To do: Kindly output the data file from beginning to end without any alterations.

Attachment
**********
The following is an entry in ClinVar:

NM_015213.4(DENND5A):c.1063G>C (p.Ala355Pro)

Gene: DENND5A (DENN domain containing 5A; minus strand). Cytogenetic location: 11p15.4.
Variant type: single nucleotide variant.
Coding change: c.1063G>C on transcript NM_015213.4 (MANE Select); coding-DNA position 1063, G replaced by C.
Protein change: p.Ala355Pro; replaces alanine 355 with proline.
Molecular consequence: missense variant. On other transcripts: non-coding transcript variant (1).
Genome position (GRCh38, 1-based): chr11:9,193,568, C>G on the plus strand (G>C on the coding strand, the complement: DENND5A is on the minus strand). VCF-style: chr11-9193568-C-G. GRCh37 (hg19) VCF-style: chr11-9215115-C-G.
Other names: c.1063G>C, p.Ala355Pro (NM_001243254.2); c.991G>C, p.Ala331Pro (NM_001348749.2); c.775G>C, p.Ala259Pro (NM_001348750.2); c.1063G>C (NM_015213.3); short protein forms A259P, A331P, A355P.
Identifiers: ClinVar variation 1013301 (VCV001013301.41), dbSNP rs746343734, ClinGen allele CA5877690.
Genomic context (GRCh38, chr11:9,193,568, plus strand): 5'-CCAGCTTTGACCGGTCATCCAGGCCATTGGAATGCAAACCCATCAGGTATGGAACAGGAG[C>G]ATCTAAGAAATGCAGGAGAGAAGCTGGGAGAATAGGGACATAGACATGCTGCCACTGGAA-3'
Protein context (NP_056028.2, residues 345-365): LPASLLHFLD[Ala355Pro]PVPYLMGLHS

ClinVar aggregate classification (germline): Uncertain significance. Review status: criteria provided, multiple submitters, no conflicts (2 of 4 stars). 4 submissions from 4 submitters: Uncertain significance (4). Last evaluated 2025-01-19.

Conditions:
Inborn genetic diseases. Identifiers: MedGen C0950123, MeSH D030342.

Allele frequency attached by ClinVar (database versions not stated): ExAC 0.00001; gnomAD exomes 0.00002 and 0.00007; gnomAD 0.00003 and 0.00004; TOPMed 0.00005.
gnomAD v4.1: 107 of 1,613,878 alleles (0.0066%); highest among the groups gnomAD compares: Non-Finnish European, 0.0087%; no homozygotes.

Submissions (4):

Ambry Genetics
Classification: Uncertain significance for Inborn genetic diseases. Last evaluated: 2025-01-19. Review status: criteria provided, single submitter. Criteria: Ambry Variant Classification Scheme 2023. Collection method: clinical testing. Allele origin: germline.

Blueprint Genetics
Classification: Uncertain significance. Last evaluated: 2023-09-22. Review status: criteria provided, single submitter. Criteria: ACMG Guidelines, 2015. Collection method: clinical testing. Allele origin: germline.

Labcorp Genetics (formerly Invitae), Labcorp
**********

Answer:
The following is an entry in ClinVar:

NM_015213.4(DENND5A):c.1063G>C (p.Ala355Pro)

Gene: DENND5A (DENN domain containing 5A; minus strand). Cytogenetic location: 11p15.4.
Variant type: single nucleotide variant.
Coding change: c.1063G>C on transcript NM_015213.4 (MANE Select); coding-DNA position 1063, G replaced by C.
Protein change: p.Ala355Pro; replaces alanine 355 with proline.
Molecular consequence: missense variant. On other transcripts: non-coding transcript variant (1).
Genome position (GRCh38, 1-based): chr11:9,193,568, C>G on the plus strand (G>C on the coding strand, the complement: DENND5A is on the minus strand). VCF-style: chr11-9193568-C-G. GRCh37 (hg19) VCF-style: chr11-9215115-C-G.
Other names: c.1063G>C, p.Ala355Pro (NM_001243254.2); c.991G>C, p.Ala331Pro (NM_001348749.2); c.775G>C, p.Ala259Pro (NM_001348750.2); c.1063G>C (NM_015213.3); short protein forms A259P, A331P, A355P.
Identifiers: ClinVar variation 1013301 (VCV001013301.41), dbSNP rs746343734, ClinGen allele CA5877690.
Genomic context (GRCh38, chr11:9,193,568, plus strand): 5'-CCAGCTTTGACCGGTCATCCAGGCCATTGGAATGCAAACCCATCAGGTATGGAACAGGAG[C>G]ATCTAAGAAATGCAGGAGAGAAGCTGGGAGAATAGGGACATAGACATGCTGCCACTGGAA-3'
Protein context (NP_056028.2, residues 345-365): LPASLLHFLD[Ala355Pro]PVPYLMGLHS

ClinVar aggregate classification (germline): Uncertain significance. Review status: criteria provided, multiple submitters, no conflicts (2 of 4 stars). 4 submissions from 4 submitters: Uncertain significance (4). Last evaluated 2025-01-19.

Conditions:
Inborn genetic diseases. Identifiers: MedGen C0950123, MeSH D030342.

Allele frequency attached by ClinVar (database versions not stated): ExAC 0.00001; gnomAD exomes 0.00002 and 0.00007; gnomAD 0.00003 and 0.00004; TOPMed 0.00005.
gnomAD v4.1: 107 of 1,613,878 alleles (0.0066%); highest among the groups gnomAD compares: Non-Finnish European, 0.0087%; no homozygotes.

Submissions (4):

Ambry Genetics
Classification: Uncertain significance for Inborn genetic diseases. Last evaluated: 2025-01-19. Review status: criteria provided, single submitter. Criteria: Ambry Variant Classification Scheme 2023. Collection method: clinical testing. Allele origin: germline.

Blueprint Genetics
Classification: Uncertain significance. Last evaluated: 2023-09-22. Review status: criteria provided, single submitter. Criteria: ACMG Guidelines, 2015. Collection method: clinical testing. Allele origin: germline.

Labcorp Genetics (formerly Invitae), Labcorp